University of Hawaii, Honolulu, Hawaii 96822, USA
University of Jinan, Jinan 250022, People’s Republic of China
University of Manchester, Oxford Road, Manchester, M13 9PL, United Kingdom
University of Minnesota, Minneapolis, Minnesota 55455, USA
University of Muenster, Wilhelm-Klemm-Str. 9, 48149 Muenster, Germany
University of Oxford, Keble Rd, Oxford, UK OX13RH
University of Science and Technology Liaoning, Anshan 114051, People’s Republic of China
University of Science and Technology of China, Hefei 230026, People’s Republic of China
University of South China, Hengyang 421001, People’s Republic of China
University of the Punjab, Lahore-54590, Pakistan
(A)University of Turin, I-10125, Turin, Italy; (B)University of Eastern Piedmont, I-15121, Alessandria, Italy; (C)INFN, I-10125, Turin, Italy
Uppsala University, Box 516, SE-75120 Uppsala, Sweden
Wuhan University, Wuhan 430072, People’s Republic of China
Xinyang Normal University, Xinyang 464000, People’s Republic of China
Zhejiang University, Hangzhou 310027, People’s Republic of China
Zhengzhou University, Zhengzhou 450001, People’s Republic of China
Also at Bogazici University, 34342 Istanbul, Turkey
Also at the Moscow Institute of Physics and Technology, Moscow 141700, Russia
Also at the Functional Electronics Laboratory, Tomsk State University, Tomsk, 634050, Russia
Also at the Novosibirsk State University, Novosibirsk, 630090, Russia
Also at the NRC ”Kurchatov Institute”, PNPI, 188300, Gatchina, Russia
Also at Istanbul Arel University, 34295 Istanbul, Turkey
Also at Goethe University Frankfurt, 60323 Frankfurt am Main, Germany
Also at Key Laboratory for Particle Physics, Astrophysics and Cosmology, Ministry of Education; Shanghai Key Laboratory for Particle Physics and Cosmology; Institute of Nuclear and Particle Physics, Shanghai 200240, People’s Republic of China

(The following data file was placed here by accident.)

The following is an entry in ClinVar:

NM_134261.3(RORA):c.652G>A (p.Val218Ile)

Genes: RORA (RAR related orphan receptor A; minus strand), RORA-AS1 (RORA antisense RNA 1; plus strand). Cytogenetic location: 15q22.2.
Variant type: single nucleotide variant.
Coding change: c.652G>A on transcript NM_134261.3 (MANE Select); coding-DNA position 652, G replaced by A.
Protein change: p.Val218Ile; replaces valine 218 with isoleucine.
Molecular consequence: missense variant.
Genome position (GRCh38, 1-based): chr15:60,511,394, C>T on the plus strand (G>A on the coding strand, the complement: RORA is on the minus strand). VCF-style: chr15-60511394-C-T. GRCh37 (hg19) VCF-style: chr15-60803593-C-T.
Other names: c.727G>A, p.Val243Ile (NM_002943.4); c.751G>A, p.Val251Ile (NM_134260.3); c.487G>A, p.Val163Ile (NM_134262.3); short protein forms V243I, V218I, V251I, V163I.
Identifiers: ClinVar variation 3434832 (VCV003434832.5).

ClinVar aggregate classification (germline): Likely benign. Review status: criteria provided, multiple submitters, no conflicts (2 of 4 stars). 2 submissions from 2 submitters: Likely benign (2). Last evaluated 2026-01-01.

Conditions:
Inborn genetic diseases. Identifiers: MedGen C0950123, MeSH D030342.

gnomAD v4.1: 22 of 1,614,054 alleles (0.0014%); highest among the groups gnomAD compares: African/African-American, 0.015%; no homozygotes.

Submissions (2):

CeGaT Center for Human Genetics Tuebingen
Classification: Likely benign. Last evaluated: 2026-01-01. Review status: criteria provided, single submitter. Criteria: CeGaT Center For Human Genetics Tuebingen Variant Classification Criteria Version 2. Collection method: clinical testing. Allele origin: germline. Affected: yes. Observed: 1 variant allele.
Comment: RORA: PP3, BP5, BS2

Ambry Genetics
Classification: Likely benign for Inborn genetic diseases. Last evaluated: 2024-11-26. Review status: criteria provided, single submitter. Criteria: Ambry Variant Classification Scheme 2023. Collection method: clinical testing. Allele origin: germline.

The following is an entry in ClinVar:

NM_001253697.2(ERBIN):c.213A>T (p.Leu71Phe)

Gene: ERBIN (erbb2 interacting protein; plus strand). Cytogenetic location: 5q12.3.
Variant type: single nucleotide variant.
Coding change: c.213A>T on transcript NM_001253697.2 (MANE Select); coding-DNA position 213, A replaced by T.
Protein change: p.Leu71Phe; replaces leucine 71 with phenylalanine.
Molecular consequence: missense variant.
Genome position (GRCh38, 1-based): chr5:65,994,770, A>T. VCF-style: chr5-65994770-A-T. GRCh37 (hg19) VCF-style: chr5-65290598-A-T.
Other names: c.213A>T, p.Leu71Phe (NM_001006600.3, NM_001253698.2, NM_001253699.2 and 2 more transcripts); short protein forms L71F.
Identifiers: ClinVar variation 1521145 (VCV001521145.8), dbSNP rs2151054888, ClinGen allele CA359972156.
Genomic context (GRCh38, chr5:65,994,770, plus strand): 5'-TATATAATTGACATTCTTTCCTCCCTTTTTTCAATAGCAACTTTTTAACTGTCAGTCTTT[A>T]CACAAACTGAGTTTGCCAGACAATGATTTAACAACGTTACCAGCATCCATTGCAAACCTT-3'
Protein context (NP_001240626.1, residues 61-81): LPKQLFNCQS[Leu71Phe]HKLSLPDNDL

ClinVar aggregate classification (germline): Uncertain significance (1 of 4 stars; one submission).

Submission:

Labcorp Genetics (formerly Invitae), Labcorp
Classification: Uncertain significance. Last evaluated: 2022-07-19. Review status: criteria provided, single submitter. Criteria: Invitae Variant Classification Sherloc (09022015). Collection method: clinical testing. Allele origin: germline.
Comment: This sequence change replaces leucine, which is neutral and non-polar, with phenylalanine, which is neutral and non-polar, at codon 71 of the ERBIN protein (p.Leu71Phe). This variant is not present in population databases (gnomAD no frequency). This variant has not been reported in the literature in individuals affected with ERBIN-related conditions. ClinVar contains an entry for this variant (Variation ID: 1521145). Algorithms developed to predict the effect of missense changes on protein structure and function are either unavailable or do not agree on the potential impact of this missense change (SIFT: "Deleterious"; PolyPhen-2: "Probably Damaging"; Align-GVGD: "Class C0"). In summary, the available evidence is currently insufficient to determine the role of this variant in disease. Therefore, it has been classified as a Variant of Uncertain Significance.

Also at Government College Women University, Sialkot - 51310. Punjab, Pakistan.
Also at Key Laboratory of Nuclear Physics and Ion-beam Application (MOE) and Institute of Modern Physics, Fudan University, Shanghai 200443, People’s Republic of China
Also at Harvard University, Department of Physics, Cambridge, MA, 02138, USA
July 26, 2019
Abstract

The exclusive process , with and , has been studied at 2.396 GeV for measurement of the electric and magnetic form factors, and . A data sample, corresponding to an integrated luminosity of 66.9 pb, was collected with the BESIII detector for this purpose. A multi-dimensional analysis with a complete decomposition of the spin structure of the reaction enables a determination of the modulus of the ratio and, for the first time for any baryon, the relative phase . The resulting values are obtained using the recent and most precise measured value of the asymmetry parameter = to be and , respectively. In addition, the cross section is measured with unprecedented precision to be pb, which corresponds to an effective form factor of . The contribution from two-photon exchange is found to be negligible. Our result enables the first complete determination of baryon time-like electromagnetic form factors.

pacs:
13.66.Bc, 14.20.Jn, 13.40.Gp, 13.88.+e